But a key feature in dumping heat many larger dinosaurs seems to have been evaporative cooling through enlarged and/or elaborate narial regions. The enlarged narial regions may support tissues for another function as well: recovery of moisture. In living endotherms, rapid rate of respiration would dry out lungs if not for some specialized tissues called nasal turbinates:
An important aspect of putting cooling structures (either radiative cooling or evaporative cooling) in the nose and mouth is that the next stop along the pattern of blood flow is the brain.
It has just recently been recognized that the expanded frontopareital fossa (anteriorly-expanded sections of the supratemporal fenestrae) were filled by vascular tissue and fat rather than by muscle. So these areas may have helped to radiate heat to keep the brains of dinosaurs cool (they seem to have that function in modern crocodilians):
Even as dinosaurs were evolving, the atmosphere they were breathing was evolving, too. Geochemists have seen that the ratios of various gases, including oxygen, have varied over geologic time. At least some models suggest that the Middle Jurassic though the end of the Cretaceous had oxygen levels exceeding the present 20%. This would mean that every breath a dinosaur took would have more oxygen, making it easier to power a high metabolism.
Furthermore, experiments of growing plants of Mesozoic varieties under Mesozoic-style atmospheres suggests that their productivity (essentially, the amount of nutrients they produce per area per unit time) could go up 2 to 3 times present day conditions. If so, then there would have been more food available per unit area for the herbivores (and from this up the energy pyramid), again making it easier to be an endotherm in these conditions.
Another Complication: Is Crocodilian Ectothermy a Reversal?
Most studies assume that endothermy evolved sometime after the bird lineage (Ornithodira) and the crocodilian lineage (Pseudosuchia) diverged from each other. This is because crocodilians are ectotherms, as are all the next several outgroups (lepidosaurs, turtles). However, what if crocodilians were not ancestrally ectotherms, but instead reverted to a cold-blooded physiology from warm-blooded ancestors?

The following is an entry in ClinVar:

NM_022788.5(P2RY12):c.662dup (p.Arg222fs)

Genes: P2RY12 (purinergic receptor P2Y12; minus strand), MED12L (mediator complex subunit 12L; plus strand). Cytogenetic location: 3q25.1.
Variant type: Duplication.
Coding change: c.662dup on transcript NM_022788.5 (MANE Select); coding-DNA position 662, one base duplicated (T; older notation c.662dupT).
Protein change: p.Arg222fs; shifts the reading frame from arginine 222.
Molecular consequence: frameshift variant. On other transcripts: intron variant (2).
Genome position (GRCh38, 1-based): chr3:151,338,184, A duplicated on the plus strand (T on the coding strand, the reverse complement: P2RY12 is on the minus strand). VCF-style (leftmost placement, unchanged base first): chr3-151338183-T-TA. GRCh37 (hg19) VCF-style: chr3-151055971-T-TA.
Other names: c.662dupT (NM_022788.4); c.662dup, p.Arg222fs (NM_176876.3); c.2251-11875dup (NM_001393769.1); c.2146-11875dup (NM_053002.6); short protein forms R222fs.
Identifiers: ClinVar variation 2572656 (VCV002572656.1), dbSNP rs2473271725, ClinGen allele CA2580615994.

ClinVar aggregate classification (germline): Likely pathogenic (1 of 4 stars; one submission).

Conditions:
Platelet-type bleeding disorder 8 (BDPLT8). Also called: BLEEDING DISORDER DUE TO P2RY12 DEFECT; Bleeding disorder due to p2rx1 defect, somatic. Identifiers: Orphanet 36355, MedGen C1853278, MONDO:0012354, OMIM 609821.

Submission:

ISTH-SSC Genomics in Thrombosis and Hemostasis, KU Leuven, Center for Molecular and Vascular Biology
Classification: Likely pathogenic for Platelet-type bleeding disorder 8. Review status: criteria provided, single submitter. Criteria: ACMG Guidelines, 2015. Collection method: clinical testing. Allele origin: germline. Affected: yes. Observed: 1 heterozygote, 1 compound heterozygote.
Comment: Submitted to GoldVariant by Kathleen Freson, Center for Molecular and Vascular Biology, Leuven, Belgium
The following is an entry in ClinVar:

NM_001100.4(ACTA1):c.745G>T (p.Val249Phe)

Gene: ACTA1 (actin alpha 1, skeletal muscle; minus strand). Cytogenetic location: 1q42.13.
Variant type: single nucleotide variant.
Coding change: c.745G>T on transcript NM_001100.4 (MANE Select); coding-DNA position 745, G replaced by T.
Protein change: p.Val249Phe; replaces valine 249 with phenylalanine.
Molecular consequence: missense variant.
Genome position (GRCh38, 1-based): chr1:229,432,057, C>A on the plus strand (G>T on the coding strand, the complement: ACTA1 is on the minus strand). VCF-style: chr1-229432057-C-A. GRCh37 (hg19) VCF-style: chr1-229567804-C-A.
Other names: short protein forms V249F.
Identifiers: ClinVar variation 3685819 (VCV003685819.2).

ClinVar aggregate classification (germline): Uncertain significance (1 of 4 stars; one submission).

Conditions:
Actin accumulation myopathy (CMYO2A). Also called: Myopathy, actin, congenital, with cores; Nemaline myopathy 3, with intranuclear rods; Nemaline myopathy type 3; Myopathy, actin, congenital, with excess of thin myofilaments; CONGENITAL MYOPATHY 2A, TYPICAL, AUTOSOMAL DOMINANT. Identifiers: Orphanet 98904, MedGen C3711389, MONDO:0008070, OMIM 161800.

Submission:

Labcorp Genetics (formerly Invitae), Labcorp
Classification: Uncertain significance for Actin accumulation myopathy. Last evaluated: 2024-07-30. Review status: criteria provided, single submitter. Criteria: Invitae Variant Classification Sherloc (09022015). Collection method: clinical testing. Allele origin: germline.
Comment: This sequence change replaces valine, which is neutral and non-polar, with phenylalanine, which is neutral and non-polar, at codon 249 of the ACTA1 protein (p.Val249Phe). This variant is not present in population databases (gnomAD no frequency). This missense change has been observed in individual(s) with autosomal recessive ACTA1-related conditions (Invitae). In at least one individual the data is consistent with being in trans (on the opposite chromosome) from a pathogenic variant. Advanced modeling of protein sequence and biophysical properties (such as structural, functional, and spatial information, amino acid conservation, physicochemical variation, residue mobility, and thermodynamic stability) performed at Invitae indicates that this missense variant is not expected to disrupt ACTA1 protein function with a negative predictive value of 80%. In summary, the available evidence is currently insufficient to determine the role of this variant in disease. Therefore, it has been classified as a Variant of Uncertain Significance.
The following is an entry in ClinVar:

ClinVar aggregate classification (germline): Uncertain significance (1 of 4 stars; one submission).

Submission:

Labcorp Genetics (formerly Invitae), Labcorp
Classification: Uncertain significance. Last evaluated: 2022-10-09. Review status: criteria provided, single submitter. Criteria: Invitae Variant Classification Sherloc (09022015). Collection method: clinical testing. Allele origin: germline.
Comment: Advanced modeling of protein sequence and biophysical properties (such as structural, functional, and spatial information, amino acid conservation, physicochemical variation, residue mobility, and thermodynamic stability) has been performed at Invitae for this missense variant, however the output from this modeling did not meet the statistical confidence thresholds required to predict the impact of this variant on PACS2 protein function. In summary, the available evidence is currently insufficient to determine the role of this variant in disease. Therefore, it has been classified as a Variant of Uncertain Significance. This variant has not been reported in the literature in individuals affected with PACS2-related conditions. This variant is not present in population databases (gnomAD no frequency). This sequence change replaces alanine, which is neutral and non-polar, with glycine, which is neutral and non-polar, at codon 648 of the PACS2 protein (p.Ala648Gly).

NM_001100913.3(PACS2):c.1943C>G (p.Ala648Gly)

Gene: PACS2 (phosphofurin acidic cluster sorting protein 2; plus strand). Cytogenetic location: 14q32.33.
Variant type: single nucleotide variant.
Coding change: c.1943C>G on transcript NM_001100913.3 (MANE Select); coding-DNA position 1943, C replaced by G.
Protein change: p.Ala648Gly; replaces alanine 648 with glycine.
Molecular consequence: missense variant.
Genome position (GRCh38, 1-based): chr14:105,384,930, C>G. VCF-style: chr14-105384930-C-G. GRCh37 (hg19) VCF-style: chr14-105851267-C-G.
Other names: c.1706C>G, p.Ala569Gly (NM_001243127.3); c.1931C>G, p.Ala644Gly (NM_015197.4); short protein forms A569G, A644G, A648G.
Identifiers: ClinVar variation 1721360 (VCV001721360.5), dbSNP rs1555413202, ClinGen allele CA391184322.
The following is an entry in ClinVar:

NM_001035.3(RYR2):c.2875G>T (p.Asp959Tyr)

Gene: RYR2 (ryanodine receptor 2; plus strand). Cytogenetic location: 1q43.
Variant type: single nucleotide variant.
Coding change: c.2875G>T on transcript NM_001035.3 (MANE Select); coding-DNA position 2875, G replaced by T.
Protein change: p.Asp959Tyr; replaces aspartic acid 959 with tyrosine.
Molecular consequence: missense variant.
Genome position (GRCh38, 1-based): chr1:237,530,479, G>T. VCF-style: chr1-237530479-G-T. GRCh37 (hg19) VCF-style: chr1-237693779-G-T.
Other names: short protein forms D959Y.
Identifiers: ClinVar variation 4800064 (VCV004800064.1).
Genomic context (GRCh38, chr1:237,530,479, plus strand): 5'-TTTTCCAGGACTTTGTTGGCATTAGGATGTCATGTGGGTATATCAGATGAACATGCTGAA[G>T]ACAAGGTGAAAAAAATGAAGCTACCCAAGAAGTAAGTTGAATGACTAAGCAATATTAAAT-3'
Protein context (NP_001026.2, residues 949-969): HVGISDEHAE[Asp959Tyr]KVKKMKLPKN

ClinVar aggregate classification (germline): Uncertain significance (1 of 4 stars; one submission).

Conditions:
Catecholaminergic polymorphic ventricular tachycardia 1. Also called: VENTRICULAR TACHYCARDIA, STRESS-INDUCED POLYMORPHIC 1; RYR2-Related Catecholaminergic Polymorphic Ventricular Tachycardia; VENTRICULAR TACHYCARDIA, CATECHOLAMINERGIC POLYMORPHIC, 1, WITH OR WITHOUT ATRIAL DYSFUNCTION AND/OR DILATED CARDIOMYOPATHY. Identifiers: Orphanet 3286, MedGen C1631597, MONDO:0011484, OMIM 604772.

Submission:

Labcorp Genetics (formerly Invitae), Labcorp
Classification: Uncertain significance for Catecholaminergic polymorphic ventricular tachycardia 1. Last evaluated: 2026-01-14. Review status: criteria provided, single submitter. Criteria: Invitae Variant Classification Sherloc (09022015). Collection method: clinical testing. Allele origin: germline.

There is some evidence that this is the case:
Are Varanids (Monitor Lizards) a Model for Proto-Endotherms? Today's Varanidae (the monitor lizards, such as Australian goannas and Indonesia Komodo dragon) may give insight what the ecotherm-endotherm transition might have been like. Varanids have long been noticed to have a higher level of sustained activity (and consequently larger home range) than other lizards. They also have ziphodont dentition (recall that Megalosaurus teeth were specifically compared to monitor lizards!) for tearing and shredding meat rather than swallowing their food whole, allowing for faster digestion. They even have a heart that "cheats" and acts like a proto-four chambered heart, so that the lung and body blood pressures are different! These changes could be what was present in the ancestral archosaur, giving an ectothermic animals the capacity for higher endurance and activity levels, as a stepping stone to becoming true endotherms.
Mighty Mites: The Possible Role of Miniaturization in the Rise of Endothermy
It has long been observed that the two major groups of terrestrial endotherms (mammals and birds) both originated as quite small animals compared to their relatives. Furthermore, the ancestral lineages from which they were derived show indications of elevated metabolisms that don't rise to the level of full endothermy. So some have suggested that proto-endothermy arose in pre-mammalian therapsids and non-avian theropods to allow increased activity levels, and that the shift to tiny size (and its necessity for such things as increased insolation and the general allometric aspect of increased metabolic rate in smaller animals anyway) pushed them to true endothermy.
There is some merit to this thinking, but in your instructor's opinion the transition in avian history did not occur WITHIN Theropoda, or even Dinosauria. The shrinking of body size at the base of Eumaniraptora is not the only case of miniaturization in the lineage leading to birds. As you recall, the first members of Ornithodira were small-bodied forms (Scleromochlus, lagerpetids, lagosuchids, etc.), and from that point onward both pterosauromorphs and dinosauromorphs show considerable evidence for high metabolic rates. Indeed, we have evidence of insulation in both Pterosauria and (possibly) at the base of Dinosauria, and quite frankly no positive evidence of its absence in other pterosauromorphs and dinosauromorphs: fuzz might well be an ornithodiran trait!
So one reasonable hypothesis is that the switch to some form of endothermy occurred not with the origin of birds, but rather with the origin of Ornithodira.
Summing it All Up
So where do we stand on the question of "were dinosaurs warm-blooded"?: